TWO distinct things that happened in quick succession in the country recently signalled the continued threat to press freedom and the survival of the media in Nigeria. One was the action by the Presidency in restricting the number of media houses covering Aso Rock. The second was the disruption by soldiers of the circulation chain of newspapers across the country in the wake of the lockdown imposed in parts of the country because of the spread of the COVID-19 pandemic. The second derives from the first since the restriction was done at the highest level of political power in the country.
In slamming the restriction order on the press corps, with the exception of 13 media organisations covering the State House, the Presidency had alluded to the need to adhere to the salient measures being adopted to tackle the pandemic. In a statement by the Director of Information, State House, Mr. Attah Esa, the Presidency justified the discriminatory order as being in compliance with the “social distancing rule and accommodation of not more than 50 persons at any gathering.”
To be sure, we believe that there can be no half measures in the fight against the pandemic that has put the entire human race in dilemma. Thousands of persons have lost their lives to the virus, just as hundreds of thousands of others are hovering between life and death even in the developed nations. However, the excuse the Presidency gave for issuing the order barring the press from the Villa is a mere alibi to undermine the Nigerian media in its fundamental rights and authority as the voice and conscience of the people, the bridge between the government and the governed. That is why the criteria for excluding certain media organisations from the State House while retaining others was not specified. It will be recalled that in the wake of its second term inauguration, the Muhammadu Buhari administration held a ‘thank you’ dinner for ‘friendly’ media houses. Quite a number of the media houses which have now been excluded from the Villa were not invited to that gathering.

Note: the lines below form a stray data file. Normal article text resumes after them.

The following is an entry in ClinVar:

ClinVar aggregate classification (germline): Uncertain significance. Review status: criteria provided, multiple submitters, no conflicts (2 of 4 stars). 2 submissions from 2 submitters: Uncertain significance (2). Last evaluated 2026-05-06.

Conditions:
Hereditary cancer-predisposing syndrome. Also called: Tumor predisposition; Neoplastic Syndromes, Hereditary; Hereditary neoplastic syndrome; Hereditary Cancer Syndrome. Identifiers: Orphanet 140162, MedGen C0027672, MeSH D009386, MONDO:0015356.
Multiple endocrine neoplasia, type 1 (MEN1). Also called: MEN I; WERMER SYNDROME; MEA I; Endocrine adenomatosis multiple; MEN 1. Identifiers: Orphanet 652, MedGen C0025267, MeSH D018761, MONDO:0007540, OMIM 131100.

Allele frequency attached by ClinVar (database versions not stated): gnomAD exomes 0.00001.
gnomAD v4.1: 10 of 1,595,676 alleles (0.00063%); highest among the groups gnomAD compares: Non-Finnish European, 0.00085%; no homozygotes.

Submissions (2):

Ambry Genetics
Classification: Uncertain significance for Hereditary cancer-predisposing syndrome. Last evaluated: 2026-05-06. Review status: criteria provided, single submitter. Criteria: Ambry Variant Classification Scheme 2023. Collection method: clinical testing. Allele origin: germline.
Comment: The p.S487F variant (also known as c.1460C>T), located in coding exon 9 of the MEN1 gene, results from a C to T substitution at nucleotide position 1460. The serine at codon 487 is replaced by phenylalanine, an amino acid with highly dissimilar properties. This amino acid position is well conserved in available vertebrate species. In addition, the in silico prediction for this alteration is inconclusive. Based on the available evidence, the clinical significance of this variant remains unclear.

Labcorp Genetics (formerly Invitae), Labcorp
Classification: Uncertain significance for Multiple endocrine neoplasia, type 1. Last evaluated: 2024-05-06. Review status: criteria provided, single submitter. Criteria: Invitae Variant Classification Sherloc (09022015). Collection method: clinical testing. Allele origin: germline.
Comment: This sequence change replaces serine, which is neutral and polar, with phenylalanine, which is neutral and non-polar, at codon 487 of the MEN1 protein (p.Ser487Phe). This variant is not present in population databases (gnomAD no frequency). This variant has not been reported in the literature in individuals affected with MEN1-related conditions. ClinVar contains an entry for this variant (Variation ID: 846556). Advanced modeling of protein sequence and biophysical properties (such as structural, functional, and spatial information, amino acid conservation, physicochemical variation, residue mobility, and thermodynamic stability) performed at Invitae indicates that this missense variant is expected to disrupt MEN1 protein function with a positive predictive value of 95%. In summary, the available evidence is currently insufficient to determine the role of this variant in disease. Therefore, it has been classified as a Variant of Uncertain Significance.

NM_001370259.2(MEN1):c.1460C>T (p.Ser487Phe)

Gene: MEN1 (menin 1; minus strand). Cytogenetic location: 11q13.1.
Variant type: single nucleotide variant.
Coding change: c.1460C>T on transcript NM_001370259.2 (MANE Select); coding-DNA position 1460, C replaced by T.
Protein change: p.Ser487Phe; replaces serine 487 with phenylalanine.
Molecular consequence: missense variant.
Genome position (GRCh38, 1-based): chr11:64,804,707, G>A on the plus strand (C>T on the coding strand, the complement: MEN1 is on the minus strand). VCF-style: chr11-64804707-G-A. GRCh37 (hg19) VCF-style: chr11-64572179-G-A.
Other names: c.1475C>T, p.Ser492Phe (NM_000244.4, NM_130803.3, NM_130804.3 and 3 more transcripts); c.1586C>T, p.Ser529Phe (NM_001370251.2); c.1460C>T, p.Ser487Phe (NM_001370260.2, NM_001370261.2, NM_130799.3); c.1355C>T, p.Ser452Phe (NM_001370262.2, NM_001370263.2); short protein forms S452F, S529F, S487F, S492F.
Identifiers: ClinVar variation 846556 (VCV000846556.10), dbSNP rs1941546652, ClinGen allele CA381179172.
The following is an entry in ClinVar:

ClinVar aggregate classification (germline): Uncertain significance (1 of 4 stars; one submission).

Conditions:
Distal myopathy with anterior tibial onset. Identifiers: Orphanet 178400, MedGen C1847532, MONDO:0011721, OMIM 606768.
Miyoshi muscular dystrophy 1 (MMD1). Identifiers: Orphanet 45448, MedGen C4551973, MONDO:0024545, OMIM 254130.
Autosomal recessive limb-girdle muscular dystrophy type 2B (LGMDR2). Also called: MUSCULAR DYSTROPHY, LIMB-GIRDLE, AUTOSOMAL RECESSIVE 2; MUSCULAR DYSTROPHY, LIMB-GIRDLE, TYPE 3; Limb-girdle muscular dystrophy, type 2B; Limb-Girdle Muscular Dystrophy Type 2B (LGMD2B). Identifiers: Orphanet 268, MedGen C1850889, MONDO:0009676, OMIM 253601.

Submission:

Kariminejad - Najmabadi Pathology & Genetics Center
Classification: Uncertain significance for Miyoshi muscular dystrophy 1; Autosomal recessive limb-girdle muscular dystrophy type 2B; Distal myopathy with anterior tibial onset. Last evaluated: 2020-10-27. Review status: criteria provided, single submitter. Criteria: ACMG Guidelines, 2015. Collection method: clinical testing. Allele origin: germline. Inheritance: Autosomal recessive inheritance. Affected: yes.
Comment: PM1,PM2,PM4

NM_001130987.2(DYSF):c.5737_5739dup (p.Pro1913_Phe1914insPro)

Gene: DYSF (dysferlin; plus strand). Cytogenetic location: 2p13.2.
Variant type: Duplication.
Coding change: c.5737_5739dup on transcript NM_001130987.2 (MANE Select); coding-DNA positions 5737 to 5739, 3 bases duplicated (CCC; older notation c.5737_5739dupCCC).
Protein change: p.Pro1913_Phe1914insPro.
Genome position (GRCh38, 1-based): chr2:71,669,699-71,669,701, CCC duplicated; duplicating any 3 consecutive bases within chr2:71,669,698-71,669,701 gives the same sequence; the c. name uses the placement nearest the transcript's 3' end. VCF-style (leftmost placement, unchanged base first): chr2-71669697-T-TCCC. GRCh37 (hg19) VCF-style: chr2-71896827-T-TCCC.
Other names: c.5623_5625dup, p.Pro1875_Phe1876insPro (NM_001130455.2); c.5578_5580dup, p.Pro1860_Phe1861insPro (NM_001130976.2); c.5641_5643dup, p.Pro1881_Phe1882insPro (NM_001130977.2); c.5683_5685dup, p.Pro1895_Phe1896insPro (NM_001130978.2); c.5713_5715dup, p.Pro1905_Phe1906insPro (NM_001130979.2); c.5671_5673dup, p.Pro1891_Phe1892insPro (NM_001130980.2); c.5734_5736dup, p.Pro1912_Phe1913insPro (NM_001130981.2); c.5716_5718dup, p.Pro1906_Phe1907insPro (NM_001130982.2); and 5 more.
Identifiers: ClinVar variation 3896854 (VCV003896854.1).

In civilised democracies, the practice in difficult situations such as the current one is to ask members of the press corps to nominate among themselves, those that would be receiving the news on behalf of others, thus eliminating any perception of bias. But Nigerian leaders apparently only practise ‘democracy’ when it is convenient for them to do so. Operating in a terrible and hostile environment and economic climate, the media has become the main target of vicious actions and policies by the Nigerian State which, unfortunately and ironically, perceives it as an enemy rather than a critical partner and stakeholder in the collective patrimony, and the drive to guarantee transparency and accountability in governance. Indeed, it can be said with justification that all the crude actions taken against the press constitute a direct assault on public sensibilities. The assaults undermine the provisions of the 1999 Constitution (as amended) on press freedom.
If the lessons of history are anything to go by, the increasing assaults on the media constitute a potential threat to the polity and the democratic ethos. The press exists to gauge the pulse of the governed, convey same to the government, and maintain a delicate balance of objectivity and fairness without compromising professional standards and ethics. There is certainly a tinge of hypocrisy in the acknowledgment by those in political power that the media constitutes the fourth estate of the realm going by their utter disdain and disregard for the place, roles and functions of the press.
The foregoing notwithstanding, it is not too late for those in power to immediately retrace their steps and toe the path of constitutionality in the overall interest of the country. An important institution, the media outlives every regime. Its virtues of resilience, courage and strength derive from service to humanity. It aims to assist in putting in place a responsible and responsive leadership that upholds justice, fairness and equity. The time to restore sanity is now, especially given that the government needs the full support, collaboration and cooperation of the press and all other major stakeholders in the drive to rid the land of the COVID-19 pandemic. Gagging the press will be counter-productive. No effort should be made to undermine the veritable platform that the media provides to educate, enlighten and create awareness on the dangers posed by the disease to the country.
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